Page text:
Cinematic tales involving terminally ill children can often carry a sentimentality that feels forced. Thankfully Likarion Wainaina’s debut feature film Supa Modo is not interested in manipulating viewers by playing with their heartstrings. The film is far more concerned with the beauty of life than it is the dread of death.

Jo (Stycie Waweru) a nine-year-old who loves watching Jackie Chan films and fantasizes about being a superhero. Her illness may have her in the children’s ward at the hospital, but it has not stop her from amassing a good group of friends. When her family gets word from the doctor that she only has short time to live, Jo’s mother, Kathryn (Maryann Nungo), decides that the best thing for her daughter is to spend her remaining days at home. A decision that does not sit well Jo’s older sister Mwix (Nyawara Ndambia) who feels that the medical staff and Jo’s friends are best suited to make her final days as pleasurable as possible.

Observing the ways her mother’s strict “stay home and rest” policy has left Jo isolated from the village and nature, Mwix devises a plan to make Jo’s dreams a reality. Getting members of the community to play along, Mwix sets up a series of events to convince Jo that she indeed has superpowers.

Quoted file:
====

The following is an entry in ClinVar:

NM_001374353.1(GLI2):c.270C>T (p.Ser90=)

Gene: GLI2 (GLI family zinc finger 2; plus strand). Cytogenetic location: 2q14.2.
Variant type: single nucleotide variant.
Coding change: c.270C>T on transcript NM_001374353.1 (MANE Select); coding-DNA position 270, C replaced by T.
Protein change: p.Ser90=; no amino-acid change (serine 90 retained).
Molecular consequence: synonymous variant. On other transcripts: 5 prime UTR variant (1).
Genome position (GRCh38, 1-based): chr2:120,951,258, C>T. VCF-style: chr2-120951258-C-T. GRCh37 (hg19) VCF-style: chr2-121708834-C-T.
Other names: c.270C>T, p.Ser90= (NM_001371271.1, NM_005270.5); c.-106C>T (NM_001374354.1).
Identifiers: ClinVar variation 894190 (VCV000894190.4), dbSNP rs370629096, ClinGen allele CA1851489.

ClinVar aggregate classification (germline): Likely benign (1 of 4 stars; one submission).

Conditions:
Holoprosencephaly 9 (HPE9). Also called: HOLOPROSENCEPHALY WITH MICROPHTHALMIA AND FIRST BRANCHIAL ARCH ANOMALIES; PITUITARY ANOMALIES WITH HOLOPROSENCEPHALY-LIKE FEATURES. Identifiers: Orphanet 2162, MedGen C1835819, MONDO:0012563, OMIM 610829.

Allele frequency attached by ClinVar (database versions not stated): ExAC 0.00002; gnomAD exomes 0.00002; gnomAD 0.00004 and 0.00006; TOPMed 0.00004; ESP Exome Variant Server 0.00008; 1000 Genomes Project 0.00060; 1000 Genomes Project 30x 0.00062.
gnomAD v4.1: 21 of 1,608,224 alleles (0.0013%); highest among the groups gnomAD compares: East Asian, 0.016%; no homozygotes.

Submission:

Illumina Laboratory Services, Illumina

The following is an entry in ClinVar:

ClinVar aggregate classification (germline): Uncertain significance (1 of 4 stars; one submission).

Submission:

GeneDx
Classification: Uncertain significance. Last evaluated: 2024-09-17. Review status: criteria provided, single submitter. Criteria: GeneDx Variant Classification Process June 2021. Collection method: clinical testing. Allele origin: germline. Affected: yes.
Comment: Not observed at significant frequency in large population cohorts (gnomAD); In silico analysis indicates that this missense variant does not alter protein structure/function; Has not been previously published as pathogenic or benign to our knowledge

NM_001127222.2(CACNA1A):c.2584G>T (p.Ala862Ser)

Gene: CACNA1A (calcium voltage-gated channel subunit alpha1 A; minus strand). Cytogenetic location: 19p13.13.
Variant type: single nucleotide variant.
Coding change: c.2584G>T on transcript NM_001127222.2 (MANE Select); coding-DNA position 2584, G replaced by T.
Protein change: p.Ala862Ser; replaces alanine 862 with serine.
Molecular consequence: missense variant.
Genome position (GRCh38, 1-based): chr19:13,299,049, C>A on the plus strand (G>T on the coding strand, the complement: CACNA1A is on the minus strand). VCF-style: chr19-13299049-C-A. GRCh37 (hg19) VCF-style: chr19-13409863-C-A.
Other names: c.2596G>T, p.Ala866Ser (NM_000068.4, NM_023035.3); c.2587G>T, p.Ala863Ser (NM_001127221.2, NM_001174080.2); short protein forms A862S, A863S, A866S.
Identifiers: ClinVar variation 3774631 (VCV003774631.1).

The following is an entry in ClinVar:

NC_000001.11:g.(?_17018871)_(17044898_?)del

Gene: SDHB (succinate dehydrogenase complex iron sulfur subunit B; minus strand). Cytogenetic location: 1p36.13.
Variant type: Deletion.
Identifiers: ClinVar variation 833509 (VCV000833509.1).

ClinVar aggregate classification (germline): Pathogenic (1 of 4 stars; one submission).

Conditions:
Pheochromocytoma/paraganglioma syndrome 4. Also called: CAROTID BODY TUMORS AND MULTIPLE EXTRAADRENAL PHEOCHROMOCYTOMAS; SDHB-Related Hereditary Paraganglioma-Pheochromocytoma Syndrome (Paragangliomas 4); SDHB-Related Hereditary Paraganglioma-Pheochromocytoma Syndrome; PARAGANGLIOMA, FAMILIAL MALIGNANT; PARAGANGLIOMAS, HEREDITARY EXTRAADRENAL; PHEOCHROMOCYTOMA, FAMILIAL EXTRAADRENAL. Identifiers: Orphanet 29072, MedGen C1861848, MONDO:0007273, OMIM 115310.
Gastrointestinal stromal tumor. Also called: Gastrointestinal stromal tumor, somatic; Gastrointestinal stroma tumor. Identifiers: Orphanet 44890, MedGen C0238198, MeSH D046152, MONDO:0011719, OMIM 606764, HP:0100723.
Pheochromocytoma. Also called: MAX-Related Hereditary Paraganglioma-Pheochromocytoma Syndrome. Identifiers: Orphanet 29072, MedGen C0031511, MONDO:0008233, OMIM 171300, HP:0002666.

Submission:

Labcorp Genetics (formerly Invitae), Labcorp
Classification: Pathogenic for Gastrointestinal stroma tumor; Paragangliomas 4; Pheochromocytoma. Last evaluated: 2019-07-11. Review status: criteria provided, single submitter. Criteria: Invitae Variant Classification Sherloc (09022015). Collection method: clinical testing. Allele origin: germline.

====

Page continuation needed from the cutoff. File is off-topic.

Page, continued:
Enchanting and inspiring, Supa Modo does not wallow in sadness, it encourages us to find the strength to overcome it. Wainaina constructs a richly crafted observation of the way grief can inadvertently lead to mourning the living when we should be celebrating them. While Jo’s declining health is our entry point, the film uses it to explore the distinct ways illness impacts our perspectives on life. Kathryn begins treating Jo like a Fabergé egg cracked beyond repair. Instead of admiring the beauty it still holds, she attempts to put it away on a shelf until it is ready to fall apart.

In juxtaposing the different approaches Kathryn and Mwix’s take towards Jo’s condition, the film successfully shows how even the smallest of gestures can have a positive ripple effect within the community. Jo’s obsession with movies also provides Wainaina the chance to emphasize the power of both cinema and childhood imagination without ever feeling self-congratulatory.

One of the film’s greatest strengths is that it earns every emotional moment. Whether it is Kathryn attempting to keep the pain of sadness bottled up, or the way the villagers rally around Jo’s dream, the film’s heart always shines through. A delightful debut, Supa Modo is a celebration of life, friendship and the family bonds that can never be broken.

Tuesday, March 5, 6:30 PM, TIFF Bell Lightbox

Supa Modo is screening as part of the Goethe Films: One Fine Day – Africa Now retrospective.